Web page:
DiGeorge Syndrome
    Genetic Immune Diseases
    Immune Dysregulation

  • Dana Weintraub

    Dana Weintraub

    Clinical Associate Professor, Pediatrics - General Pediatrics

    Current Research and Scholarly InterestsResearch interests include: 1) Childhood obesity, community-based interventions to increase physical activity 2) Impact of medical-legal collaboration on child and family health.

  • Irving Weissman

    Irving Weissman

    Virginia & D.K. Ludwig Professor of Clinical Investigation in Cancer Research, Professor of Developmental Biology and, by courtesy, of Biology

    Current Research and Scholarly InterestsStem cell and cancer stem cell biology; development of T and B lymphocytes; cell-surface receptors for oncornaviruses in leukemia. Hematopoietic stem cells; Lymphocyte homing, lymphoma invasiveness and metastasis; order of events from hematopoietic stem cells [HSC] to AML leukemia stem cells and blood diseases, and parallels in other tissues; discovery of tumor and pathogenic cell 'don't eat me' and 'eat me' signals, and translation into therapeutics.

  • Marius Wernig

    Marius Wernig

    Professor of Pathology and, by courtesy, of Chemical and Systems Biology

    Current Research and Scholarly InterestsEpigenetic Reprogramming, Direct conversion of fibroblasts into neurons, Pluripotent Stem Cells, Neural Differentiation: implications in development and regenerative medicine

  • Matthew Wheeler

    Matthew Wheeler

    Assistant Professor of Medicine (Cardiovascular Medicine)

    Current Research and Scholarly InterestsTranslational research in rare and undiagnosed diseases. Basic and clinical research in cardiomyopathy genetics, mechanisms, screening, and treatment. Investigating novel agents for treatment of hypertrophic cardiomyopathy and new mechanisms in heart failure. Cardiovascular screening and genetics in competitive athletes, disease gene discovery in cardiomyopathy and rare disease. Informatics approaches to rare disease and multiomics. Molecular transducers of physical activity bioinformatics.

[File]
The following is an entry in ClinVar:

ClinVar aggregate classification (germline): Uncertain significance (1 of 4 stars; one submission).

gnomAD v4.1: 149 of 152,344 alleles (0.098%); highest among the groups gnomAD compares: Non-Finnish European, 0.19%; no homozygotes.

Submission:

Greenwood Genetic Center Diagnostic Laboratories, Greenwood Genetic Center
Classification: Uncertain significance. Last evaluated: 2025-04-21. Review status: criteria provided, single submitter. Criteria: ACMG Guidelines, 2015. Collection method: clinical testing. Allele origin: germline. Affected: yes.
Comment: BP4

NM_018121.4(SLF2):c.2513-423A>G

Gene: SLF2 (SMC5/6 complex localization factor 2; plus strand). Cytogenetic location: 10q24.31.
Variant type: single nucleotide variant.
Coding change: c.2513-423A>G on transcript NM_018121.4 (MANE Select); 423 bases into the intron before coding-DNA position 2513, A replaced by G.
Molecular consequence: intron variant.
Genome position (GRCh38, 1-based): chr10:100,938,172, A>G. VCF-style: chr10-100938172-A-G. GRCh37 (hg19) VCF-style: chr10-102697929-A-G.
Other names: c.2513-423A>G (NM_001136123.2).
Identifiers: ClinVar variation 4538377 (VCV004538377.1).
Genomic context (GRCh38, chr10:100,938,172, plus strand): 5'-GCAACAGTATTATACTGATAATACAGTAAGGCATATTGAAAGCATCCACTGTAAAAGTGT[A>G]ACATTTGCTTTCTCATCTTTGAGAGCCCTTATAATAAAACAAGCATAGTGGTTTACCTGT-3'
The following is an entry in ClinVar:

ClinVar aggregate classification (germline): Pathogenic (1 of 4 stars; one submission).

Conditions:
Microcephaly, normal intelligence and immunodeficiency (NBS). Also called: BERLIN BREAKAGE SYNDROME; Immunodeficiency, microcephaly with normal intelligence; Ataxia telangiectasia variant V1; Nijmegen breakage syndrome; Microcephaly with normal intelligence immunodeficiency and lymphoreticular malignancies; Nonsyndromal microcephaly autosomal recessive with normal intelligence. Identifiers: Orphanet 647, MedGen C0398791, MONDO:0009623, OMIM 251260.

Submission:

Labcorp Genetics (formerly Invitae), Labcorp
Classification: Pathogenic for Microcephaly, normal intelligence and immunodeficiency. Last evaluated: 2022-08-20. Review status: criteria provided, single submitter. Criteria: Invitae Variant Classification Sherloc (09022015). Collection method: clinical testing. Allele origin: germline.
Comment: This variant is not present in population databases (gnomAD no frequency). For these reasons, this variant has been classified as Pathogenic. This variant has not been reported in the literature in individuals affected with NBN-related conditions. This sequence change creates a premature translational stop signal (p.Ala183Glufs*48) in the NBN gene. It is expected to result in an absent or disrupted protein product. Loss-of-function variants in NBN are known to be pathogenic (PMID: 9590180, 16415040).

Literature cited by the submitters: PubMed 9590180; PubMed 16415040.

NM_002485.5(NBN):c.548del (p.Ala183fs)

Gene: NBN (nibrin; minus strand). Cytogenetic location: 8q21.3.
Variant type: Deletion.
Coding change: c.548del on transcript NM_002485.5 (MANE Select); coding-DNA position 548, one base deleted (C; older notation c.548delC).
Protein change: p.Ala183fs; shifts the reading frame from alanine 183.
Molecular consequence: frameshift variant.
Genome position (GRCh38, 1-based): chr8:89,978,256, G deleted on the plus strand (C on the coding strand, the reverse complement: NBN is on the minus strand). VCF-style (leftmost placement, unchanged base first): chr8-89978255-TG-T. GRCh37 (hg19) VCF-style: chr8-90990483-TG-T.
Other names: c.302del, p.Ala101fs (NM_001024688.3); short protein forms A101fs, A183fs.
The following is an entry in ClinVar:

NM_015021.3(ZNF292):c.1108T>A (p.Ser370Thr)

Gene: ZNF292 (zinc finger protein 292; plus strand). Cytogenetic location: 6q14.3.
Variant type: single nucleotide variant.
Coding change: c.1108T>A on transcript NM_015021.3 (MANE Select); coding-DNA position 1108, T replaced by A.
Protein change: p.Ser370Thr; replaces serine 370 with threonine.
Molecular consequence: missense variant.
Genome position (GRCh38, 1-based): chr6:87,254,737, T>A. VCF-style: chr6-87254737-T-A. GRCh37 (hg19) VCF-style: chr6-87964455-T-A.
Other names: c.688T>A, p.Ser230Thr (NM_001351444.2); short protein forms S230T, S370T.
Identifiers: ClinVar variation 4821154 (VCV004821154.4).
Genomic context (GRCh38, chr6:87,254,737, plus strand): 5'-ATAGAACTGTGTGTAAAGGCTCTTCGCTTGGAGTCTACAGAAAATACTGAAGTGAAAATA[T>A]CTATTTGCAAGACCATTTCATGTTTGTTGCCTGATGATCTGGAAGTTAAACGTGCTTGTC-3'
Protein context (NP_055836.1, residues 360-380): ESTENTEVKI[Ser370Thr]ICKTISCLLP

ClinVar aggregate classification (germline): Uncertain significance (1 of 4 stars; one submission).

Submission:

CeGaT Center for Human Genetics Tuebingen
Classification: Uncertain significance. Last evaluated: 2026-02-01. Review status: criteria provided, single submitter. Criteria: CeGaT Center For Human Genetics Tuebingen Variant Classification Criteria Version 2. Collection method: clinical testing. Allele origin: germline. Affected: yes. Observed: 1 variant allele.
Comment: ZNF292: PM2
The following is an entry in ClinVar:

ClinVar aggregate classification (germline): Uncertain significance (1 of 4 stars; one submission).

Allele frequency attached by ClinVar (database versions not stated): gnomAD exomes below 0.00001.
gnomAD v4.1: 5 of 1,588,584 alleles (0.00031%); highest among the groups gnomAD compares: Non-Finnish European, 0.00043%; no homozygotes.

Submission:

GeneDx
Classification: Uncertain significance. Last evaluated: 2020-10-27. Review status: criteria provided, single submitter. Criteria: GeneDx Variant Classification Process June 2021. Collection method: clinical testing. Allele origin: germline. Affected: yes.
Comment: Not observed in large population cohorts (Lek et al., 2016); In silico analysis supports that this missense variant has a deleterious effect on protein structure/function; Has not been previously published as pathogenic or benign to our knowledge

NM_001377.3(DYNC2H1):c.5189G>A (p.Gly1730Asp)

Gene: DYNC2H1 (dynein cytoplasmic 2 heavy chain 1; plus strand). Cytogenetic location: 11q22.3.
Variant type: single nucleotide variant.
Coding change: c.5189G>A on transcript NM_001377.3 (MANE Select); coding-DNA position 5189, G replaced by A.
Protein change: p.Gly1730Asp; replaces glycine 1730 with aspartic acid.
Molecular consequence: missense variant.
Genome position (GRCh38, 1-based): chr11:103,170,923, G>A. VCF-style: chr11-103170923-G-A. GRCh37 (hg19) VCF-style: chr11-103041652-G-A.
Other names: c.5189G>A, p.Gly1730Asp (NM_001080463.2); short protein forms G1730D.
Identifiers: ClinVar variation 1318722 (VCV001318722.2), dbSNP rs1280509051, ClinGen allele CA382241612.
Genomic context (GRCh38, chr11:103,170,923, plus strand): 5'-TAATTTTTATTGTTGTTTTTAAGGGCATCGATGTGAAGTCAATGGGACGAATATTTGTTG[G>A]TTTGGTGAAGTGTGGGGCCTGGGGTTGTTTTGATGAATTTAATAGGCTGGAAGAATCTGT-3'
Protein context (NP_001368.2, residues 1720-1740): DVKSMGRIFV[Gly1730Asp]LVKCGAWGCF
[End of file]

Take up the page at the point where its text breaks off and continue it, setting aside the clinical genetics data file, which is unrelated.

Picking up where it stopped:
• Nolan Williams

    Nolan Williams

    Assistant Professor of Psychiatry and Behavioral Sciences (General Psychiatry and Psychology) and, by courtesy, of Radiology (Neuroimaging and Neurointervention

    BioDr. Williams is an Assistant Professor within the Department of Psychiatry and Behavioral Sciences and the Director of the Stanford Brain Stimulation Lab. Dr. Williams has a broad background in clinical neuroscience and is triple board-certified in general neurology, general psychiatry, as well as behavioral neurology & neuropsychiatry. In addition, he has specific training and clinical expertise in the development of brain stimulation methodologies. Themes of his work include (a) examining the use of spaced learning theory in the application of neurostimulation techniques, (b) development and mechanistic understanding of rapid-acting antidepressants, and (c) identifying objective biomarkers that predict neuromodulation responses in treatment-resistant neuropsychiatric conditions. He has published papers in high-impact peer-reviewed journals including Brain, American Journal of Psychiatry, and the Proceedings of the National Academy of Science. Results from his studies have gained widespread attention in journals such as Science and New England Journal of Medicine Journal Watch as well as in the popular press and have been featured in various news sources including Time, Smithsonian, and Newsweek. Dr. Williams received two NARSAD Young Investigator Awards in 2016 and 2018 along with the 2019 Gerald R. Klerman Award. Dr. Williams received the National Institute of Mental Health Biobehavioral Research Award for Innovative New Scientists in 2020.

  • Darrell Wilson

    Darrell Wilson

    Professor of Pediatrics (Endocrinology) at the Lucile Salter Packard Children's Hospital, Emeritus